Wadzinski’s military records show he was vaccinated before his deployment against a host of diseases and infectious agents, including anthrax and botulism. He also took many pills the military provided as protection against nerve gas.

By the time he got home, however, Wadzinski had recurring rashes on his arms, chest and legs. Later, the headaches began, followed by chronic fatigue, and joint and muscle aches.

Some doctors told him his problems were in his head, he said.

He took early retirement in 1994 after 18 years of service. He took a job as an emergency services worker. Then, in December 1997, he learned his liver was failing. A transplant saved his life, but he says he lives in constant pain.

He has advice for the next wave of troops that could be headed to Iraq: “Have a good gas mask that’s in good working order, and know how to use it. And every time something happens, put it on. There is no such thing as a false alarm.”

The federal government has spent $213 million on 224 projects investigating the cause of the illnesses. In October, the Department of Veterans Affairs announced it will spend $20 million for research in fiscal 2004.

Compensation fight

For people like Sarah Overdorff, it’s too late. Overdorff’s son, John O’Brien, died in 1998 at the age of 31. O’Brien was in the Navy reserves and spent six months in the Middle East in 1990 and 1991. But he began having health problems almost as soon as he returned home to Mars Hill. His hands and legs would go numb, she said. He also had psychological and memory problems. He died of a bacterial infection, something Overdorff said showed that her son’s immune system was compromised.

Overdorff said she and O’Brien’s widow are still fighting for compensation. Another war with Iraq should be a cause for concern, Overdorff said.

“We all agreed that if they have to do it, OK,” she said. “But as far as we’re concerned, they’re nowhere near ready because the gear is not ready and the training isn’t ready. If they had done their homework and had followed up on it, they would be ready.”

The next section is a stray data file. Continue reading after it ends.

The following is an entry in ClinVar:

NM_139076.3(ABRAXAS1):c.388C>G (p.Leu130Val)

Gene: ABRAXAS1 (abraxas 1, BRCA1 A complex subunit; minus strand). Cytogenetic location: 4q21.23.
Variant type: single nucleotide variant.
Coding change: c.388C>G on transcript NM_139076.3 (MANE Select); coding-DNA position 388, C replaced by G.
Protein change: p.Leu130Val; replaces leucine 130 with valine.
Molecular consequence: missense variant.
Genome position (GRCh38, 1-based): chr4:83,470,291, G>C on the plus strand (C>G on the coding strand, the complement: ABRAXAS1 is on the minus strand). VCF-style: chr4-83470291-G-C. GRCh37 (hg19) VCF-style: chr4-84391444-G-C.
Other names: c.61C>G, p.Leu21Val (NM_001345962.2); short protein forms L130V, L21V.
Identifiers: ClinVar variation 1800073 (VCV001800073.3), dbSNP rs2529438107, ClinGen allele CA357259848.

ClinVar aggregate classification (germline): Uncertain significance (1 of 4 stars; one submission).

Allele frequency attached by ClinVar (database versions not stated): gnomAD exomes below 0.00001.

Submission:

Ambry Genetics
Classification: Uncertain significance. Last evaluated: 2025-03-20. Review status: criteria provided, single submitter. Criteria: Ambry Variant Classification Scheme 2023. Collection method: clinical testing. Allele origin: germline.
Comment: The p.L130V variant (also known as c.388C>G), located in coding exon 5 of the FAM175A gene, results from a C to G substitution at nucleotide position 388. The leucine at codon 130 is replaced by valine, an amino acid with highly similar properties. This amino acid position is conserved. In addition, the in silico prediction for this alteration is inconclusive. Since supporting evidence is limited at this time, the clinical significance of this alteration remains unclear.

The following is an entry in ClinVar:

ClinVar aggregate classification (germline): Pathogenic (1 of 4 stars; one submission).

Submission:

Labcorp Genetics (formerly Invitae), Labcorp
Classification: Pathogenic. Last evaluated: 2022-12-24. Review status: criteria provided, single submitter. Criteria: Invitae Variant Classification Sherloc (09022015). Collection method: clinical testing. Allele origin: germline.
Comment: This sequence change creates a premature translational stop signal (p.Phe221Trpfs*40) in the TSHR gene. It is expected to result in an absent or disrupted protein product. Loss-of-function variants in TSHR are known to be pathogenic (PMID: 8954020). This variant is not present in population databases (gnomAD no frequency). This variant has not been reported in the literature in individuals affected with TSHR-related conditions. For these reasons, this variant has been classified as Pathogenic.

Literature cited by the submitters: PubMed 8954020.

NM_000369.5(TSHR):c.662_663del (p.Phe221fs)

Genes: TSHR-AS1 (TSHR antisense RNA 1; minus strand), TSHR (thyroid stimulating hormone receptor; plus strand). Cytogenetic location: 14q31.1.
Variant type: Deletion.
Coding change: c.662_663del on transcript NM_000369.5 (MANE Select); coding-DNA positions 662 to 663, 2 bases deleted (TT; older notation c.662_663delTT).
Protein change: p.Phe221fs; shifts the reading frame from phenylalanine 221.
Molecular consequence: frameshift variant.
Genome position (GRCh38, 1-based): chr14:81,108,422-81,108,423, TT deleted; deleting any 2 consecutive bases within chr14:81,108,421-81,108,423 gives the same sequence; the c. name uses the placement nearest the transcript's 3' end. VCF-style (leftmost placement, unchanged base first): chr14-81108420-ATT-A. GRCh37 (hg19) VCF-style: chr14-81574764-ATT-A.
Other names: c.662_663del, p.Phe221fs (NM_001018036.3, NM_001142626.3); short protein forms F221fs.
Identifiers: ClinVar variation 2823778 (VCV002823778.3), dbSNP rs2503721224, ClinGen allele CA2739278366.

According to the Department of Veterans Affairs, 11,783 claims for undiagnosed illnesses have been filed by Gulf War veterans since the war, but only 3,129 claims – about 26 percent – have been approved.

Soldiers are taxed with the job of proving their illnesses are connected to their service in the Middle East. Robinson advises soldiers who might go off to another war to keep detailed medical records and to pay attention to their surroundings at all times, something he said isn’t easy.

“The problem is they put the burden of the proof on the soldiers,” he said. “A soldier can’t be a journalist and an epidemiologist while he’s fighting a war and shooting bullets downrange.”

David Autry, a spokesman for Disabled Veterans of America, said the Department of Defense needs to recognize the sick veterans. He said another wave of sickness from another war could tax a military health-care system that’s already strained.

“Historically, it seems to be a recurring problem that troops are exposed to something and then don’t find out about it until years later,” he said. “We hope things are different now. We hope the Department of Defense has learned that lesson.”

Staff writer Todd Leskanic can be reached at or 486-3572